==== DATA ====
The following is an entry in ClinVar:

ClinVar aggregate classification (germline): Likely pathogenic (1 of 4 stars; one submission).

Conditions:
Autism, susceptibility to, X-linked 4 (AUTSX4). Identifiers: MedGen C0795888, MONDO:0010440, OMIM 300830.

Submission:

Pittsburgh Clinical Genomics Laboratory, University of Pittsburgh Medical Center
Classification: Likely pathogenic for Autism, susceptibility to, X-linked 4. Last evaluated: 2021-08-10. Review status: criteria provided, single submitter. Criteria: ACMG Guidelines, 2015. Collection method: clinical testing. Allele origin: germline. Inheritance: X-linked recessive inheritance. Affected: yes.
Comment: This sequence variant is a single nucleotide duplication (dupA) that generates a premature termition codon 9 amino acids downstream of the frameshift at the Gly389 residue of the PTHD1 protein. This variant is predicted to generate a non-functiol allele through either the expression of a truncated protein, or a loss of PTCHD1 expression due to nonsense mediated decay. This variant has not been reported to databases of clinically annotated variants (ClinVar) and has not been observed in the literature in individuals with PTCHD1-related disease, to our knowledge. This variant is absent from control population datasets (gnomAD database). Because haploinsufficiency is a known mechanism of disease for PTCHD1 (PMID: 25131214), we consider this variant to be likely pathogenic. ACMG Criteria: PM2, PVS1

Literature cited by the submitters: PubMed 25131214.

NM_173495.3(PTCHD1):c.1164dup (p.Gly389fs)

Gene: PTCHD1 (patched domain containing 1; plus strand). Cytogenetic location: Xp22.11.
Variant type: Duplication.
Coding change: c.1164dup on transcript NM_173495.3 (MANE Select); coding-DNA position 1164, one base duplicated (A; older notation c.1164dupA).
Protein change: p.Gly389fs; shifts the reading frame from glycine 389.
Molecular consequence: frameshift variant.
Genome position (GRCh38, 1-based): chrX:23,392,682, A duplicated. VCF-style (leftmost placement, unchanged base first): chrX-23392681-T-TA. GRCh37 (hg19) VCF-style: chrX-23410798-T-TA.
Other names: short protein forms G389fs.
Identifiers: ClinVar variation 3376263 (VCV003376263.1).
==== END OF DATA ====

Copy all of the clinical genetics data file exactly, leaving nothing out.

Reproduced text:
The following is an entry in ClinVar:

ClinVar aggregate classification (germline): Likely pathogenic (1 of 4 stars; one submission).

Conditions:
Autism, susceptibility to, X-linked 4 (AUTSX4). Identifiers: MedGen C0795888, MONDO:0010440, OMIM 300830.

Submission:

Pittsburgh Clinical Genomics Laboratory, University of Pittsburgh Medical Center
Classification: Likely pathogenic for Autism, susceptibility to, X-linked 4. Last evaluated: 2021-08-10. Review status: criteria provided, single submitter. Criteria: ACMG Guidelines, 2015. Collection method: clinical testing. Allele origin: germline. Inheritance: X-linked recessive inheritance. Affected: yes.
Comment: This sequence variant is a single nucleotide duplication (dupA) that generates a premature termition codon 9 amino acids downstream of the frameshift at the Gly389 residue of the PTHD1 protein. This variant is predicted to generate a non-functiol allele through either the expression of a truncated protein, or a loss of PTCHD1 expression due to nonsense mediated decay. This variant has not been reported to databases of clinically annotated variants (ClinVar) and has not been observed in the literature in individuals with PTCHD1-related disease, to our knowledge. This variant is absent from control population datasets (gnomAD database). Because haploinsufficiency is a known mechanism of disease for PTCHD1 (PMID: 25131214), we consider this variant to be likely pathogenic. ACMG Criteria: PM2, PVS1

Literature cited by the submitters: PubMed 25131214.

NM_173495.3(PTCHD1):c.1164dup (p.Gly389fs)

Gene: PTCHD1 (patched domain containing 1; plus strand). Cytogenetic location: Xp22.11.
Variant type: Duplication.
Coding change: c.1164dup on transcript NM_173495.3 (MANE Select); coding-DNA position 1164, one base duplicated (A; older notation c.1164dupA).
Protein change: p.Gly389fs; shifts the reading frame from glycine 389.
Molecular consequence: frameshift variant.
Genome position (GRCh38, 1-based): chrX:23,392,682, A duplicated. VCF-style (leftmost placement, unchanged base first): chrX-23392681-T-TA. GRCh37 (hg19) VCF-style: chrX-23410798-T-TA.
Other names: short protein forms G389fs.
Identifiers: ClinVar variation 3376263 (VCV003376263.1).